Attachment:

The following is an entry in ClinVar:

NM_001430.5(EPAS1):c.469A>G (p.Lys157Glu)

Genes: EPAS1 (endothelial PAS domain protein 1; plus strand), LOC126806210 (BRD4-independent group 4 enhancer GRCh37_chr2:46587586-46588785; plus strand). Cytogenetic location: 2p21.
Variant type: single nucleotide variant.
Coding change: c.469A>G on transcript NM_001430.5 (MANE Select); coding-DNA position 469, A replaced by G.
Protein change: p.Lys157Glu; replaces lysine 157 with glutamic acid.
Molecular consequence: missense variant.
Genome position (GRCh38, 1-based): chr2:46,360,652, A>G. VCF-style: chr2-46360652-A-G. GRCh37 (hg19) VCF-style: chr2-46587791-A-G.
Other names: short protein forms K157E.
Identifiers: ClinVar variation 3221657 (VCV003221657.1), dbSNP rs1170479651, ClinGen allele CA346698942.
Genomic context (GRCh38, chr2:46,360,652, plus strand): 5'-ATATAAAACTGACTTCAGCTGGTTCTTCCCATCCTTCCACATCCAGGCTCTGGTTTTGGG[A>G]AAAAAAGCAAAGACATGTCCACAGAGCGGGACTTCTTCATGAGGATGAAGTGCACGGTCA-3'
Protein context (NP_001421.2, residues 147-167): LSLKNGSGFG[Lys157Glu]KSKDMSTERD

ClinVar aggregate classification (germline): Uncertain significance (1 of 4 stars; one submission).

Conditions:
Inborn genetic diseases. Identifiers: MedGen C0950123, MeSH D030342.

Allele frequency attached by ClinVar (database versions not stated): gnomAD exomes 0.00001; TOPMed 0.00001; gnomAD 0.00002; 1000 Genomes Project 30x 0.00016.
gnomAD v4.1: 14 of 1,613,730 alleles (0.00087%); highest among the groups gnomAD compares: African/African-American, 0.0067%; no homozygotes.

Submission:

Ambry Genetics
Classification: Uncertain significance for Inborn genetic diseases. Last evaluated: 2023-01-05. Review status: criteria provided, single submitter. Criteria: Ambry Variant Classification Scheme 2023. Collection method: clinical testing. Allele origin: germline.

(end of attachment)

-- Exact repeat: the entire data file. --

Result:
The following is an entry in ClinVar:

NM_001430.5(EPAS1):c.469A>G (p.Lys157Glu)

Genes: EPAS1 (endothelial PAS domain protein 1; plus strand), LOC126806210 (BRD4-independent group 4 enhancer GRCh37_chr2:46587586-46588785; plus strand). Cytogenetic location: 2p21.
Variant type: single nucleotide variant.
Coding change: c.469A>G on transcript NM_001430.5 (MANE Select); coding-DNA position 469, A replaced by G.
Protein change: p.Lys157Glu; replaces lysine 157 with glutamic acid.
Molecular consequence: missense variant.
Genome position (GRCh38, 1-based): chr2:46,360,652, A>G. VCF-style: chr2-46360652-A-G. GRCh37 (hg19) VCF-style: chr2-46587791-A-G.
Other names: short protein forms K157E.
Identifiers: ClinVar variation 3221657 (VCV003221657.1), dbSNP rs1170479651, ClinGen allele CA346698942.
Genomic context (GRCh38, chr2:46,360,652, plus strand): 5'-ATATAAAACTGACTTCAGCTGGTTCTTCCCATCCTTCCACATCCAGGCTCTGGTTTTGGG[A>G]AAAAAAGCAAAGACATGTCCACAGAGCGGGACTTCTTCATGAGGATGAAGTGCACGGTCA-3'
Protein context (NP_001421.2, residues 147-167): LSLKNGSGFG[Lys157Glu]KSKDMSTERD

ClinVar aggregate classification (germline): Uncertain significance (1 of 4 stars; one submission).

Conditions:
Inborn genetic diseases. Identifiers: MedGen C0950123, MeSH D030342.

Allele frequency attached by ClinVar (database versions not stated): gnomAD exomes 0.00001; TOPMed 0.00001; gnomAD 0.00002; 1000 Genomes Project 30x 0.00016.
gnomAD v4.1: 14 of 1,613,730 alleles (0.00087%); highest among the groups gnomAD compares: African/African-American, 0.0067%; no homozygotes.

Submission:

Ambry Genetics
Classification: Uncertain significance for Inborn genetic diseases. Last evaluated: 2023-01-05. Review status: criteria provided, single submitter. Criteria: Ambry Variant Classification Scheme 2023. Collection method: clinical testing. Allele origin: germline.